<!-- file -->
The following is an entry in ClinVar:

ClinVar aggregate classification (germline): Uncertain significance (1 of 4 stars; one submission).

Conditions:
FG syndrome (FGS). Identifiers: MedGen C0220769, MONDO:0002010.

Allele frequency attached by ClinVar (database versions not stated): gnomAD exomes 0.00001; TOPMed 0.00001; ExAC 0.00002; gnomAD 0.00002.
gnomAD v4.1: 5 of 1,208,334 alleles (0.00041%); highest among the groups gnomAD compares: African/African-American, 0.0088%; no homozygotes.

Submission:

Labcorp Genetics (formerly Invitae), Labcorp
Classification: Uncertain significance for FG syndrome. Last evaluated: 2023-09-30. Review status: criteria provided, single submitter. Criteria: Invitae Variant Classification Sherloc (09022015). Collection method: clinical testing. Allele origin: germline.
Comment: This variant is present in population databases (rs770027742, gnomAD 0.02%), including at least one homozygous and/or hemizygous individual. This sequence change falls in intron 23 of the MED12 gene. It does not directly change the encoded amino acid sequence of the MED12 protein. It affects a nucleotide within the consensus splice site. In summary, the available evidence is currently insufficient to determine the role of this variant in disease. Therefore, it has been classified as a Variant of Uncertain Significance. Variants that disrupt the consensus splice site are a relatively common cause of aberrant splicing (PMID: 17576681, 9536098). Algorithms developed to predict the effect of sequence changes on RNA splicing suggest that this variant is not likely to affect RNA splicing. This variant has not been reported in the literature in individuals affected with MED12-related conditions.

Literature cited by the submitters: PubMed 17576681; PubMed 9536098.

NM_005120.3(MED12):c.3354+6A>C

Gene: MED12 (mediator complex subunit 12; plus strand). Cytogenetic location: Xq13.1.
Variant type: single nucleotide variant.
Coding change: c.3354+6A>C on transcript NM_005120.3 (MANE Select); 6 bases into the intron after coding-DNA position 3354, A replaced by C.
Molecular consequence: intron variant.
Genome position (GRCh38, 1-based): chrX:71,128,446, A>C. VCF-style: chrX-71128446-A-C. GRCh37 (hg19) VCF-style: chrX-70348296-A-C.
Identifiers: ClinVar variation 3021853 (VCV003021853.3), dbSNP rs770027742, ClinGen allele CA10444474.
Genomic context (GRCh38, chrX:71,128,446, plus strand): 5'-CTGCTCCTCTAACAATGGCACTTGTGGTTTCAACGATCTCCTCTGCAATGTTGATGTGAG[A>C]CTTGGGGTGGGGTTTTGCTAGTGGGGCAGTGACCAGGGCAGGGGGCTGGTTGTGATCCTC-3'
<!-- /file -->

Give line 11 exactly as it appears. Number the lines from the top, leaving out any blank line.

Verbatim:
Literature cited by the submitters: PubMed 17576681; PubMed 9536098.